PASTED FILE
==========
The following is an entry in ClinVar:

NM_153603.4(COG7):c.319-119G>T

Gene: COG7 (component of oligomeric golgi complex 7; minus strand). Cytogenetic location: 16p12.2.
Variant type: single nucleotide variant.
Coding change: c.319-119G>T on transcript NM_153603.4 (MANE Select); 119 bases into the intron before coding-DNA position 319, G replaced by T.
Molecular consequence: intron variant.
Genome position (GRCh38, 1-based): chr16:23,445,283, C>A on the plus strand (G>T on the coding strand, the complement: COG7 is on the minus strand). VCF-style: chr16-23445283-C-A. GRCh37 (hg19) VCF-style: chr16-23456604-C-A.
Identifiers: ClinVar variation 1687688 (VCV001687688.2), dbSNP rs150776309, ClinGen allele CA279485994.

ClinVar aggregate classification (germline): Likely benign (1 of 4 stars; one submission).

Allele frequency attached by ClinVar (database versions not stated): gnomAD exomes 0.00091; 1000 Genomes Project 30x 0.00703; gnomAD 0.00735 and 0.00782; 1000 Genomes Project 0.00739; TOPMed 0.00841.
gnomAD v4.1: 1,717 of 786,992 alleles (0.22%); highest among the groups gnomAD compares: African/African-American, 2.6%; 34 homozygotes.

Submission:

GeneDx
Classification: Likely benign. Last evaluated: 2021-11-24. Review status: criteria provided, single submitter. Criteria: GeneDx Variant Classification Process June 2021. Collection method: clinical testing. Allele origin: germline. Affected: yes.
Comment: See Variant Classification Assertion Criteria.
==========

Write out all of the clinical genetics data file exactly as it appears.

The following is an entry in ClinVar:

NM_153603.4(COG7):c.319-119G>T

Gene: COG7 (component of oligomeric golgi complex 7; minus strand). Cytogenetic location: 16p12.2.
Variant type: single nucleotide variant.
Coding change: c.319-119G>T on transcript NM_153603.4 (MANE Select); 119 bases into the intron before coding-DNA position 319, G replaced by T.
Molecular consequence: intron variant.
Genome position (GRCh38, 1-based): chr16:23,445,283, C>A on the plus strand (G>T on the coding strand, the complement: COG7 is on the minus strand). VCF-style: chr16-23445283-C-A. GRCh37 (hg19) VCF-style: chr16-23456604-C-A.
Identifiers: ClinVar variation 1687688 (VCV001687688.2), dbSNP rs150776309, ClinGen allele CA279485994.

ClinVar aggregate classification (germline): Likely benign (1 of 4 stars; one submission).

Allele frequency attached by ClinVar (database versions not stated): gnomAD exomes 0.00091; 1000 Genomes Project 30x 0.00703; gnomAD 0.00735 and 0.00782; 1000 Genomes Project 0.00739; TOPMed 0.00841.
gnomAD v4.1: 1,717 of 786,992 alleles (0.22%); highest among the groups gnomAD compares: African/African-American, 2.6%; 34 homozygotes.

Submission:

GeneDx
Classification: Likely benign. Last evaluated: 2021-11-24. Review status: criteria provided, single submitter. Criteria: GeneDx Variant Classification Process June 2021. Collection method: clinical testing. Allele origin: germline. Affected: yes.
Comment: See Variant Classification Assertion Criteria.